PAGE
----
Monday, January 19, 2009

Can I deduct the cost of a special diet for my child?

Q. My son's physician has prescribed a special diet to treat my child's medical condition. Is that a deductible medical expense?

A. Yes, if the physician has actually written out a prescription (and not just given you a paper as a guide). As a rule of thumb,  it would be deductible, if you can use the prescription to avoid sales tax on the items, if they would ordinarily be subject to sales tax.

Treasury Regulation section 1.213-1(e)(ii) states: "ii) Amounts paid for operations or treatments affecting any portion of the body, including obstetrical expenses and expenses of therapy or X-ray treatments, are deemed to be for the purpose of affecting any structure or function of the body and are therefore paid for medical care. * * * Deductions for expenditures for medical care allowable under section 213 will be confined strictly to expenses incurred primarily for the prevention or alleviation of a physical or mental defect or illness. * * * However, an expenditure which is merely beneficial to the general health of an individual, such as an expenditure for a vacation, is not an expenditure for medical care."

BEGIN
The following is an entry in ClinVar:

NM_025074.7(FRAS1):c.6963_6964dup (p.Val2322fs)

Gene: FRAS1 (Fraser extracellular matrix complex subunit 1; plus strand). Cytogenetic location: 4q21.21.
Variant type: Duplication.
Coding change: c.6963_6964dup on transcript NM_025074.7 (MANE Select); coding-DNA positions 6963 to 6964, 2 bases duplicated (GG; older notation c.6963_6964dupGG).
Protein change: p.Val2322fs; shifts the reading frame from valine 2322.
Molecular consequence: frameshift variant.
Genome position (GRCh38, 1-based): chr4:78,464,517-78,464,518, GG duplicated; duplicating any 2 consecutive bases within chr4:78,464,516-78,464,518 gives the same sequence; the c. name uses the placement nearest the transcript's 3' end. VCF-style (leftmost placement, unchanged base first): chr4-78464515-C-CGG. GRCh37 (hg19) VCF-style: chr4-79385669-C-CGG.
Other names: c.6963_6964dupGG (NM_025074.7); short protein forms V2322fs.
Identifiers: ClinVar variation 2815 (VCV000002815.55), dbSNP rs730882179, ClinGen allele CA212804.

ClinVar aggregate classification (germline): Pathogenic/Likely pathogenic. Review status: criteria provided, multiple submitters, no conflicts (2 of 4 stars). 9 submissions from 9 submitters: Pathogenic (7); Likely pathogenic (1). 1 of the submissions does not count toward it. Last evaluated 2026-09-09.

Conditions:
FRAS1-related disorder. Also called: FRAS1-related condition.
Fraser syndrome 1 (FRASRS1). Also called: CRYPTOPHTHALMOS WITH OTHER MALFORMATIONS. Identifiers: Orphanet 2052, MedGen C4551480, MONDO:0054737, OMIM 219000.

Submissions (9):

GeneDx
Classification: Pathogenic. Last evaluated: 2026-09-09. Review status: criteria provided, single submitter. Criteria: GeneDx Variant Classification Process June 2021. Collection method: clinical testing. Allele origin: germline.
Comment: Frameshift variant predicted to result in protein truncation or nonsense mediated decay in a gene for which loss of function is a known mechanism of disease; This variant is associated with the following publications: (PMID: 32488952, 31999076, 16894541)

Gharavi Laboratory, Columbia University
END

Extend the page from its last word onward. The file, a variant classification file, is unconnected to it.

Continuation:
In my opinion, taxpayers will get different answers to the question posed from different auditors. However, in my opinion, special diets to ameliorate or "cure" a medical condition are "treatments affecting [a] portion of the body" and therefore meet the definition of "medical care." Further, since this care is for the alleviation or cure of "a physical or mental defect or illness," such expenditures are deductible as medical expenses under IRS Code Section 213.

The IRS, if it challenges the deduction, could argue that if the cost of substituting one type of flour for another to meet the strictures of a specific diet does not exceed the cost of the "typical" flour, there is no medical expense. For example, if the cost of oat flour is $4.00 per pound and the cost of wheat flour is also $4.00 per pound, the IRS would probably argue that the money spent for the oat flour is not a deductible medical expense. If, however, the cost of the oat flour is $10.00 per pound versus $4.00 per pound for the wheat flour, I can't see how IRS could argue that a $6.00 per pound deduction would be improper.

See Circular 230 Notice, below.

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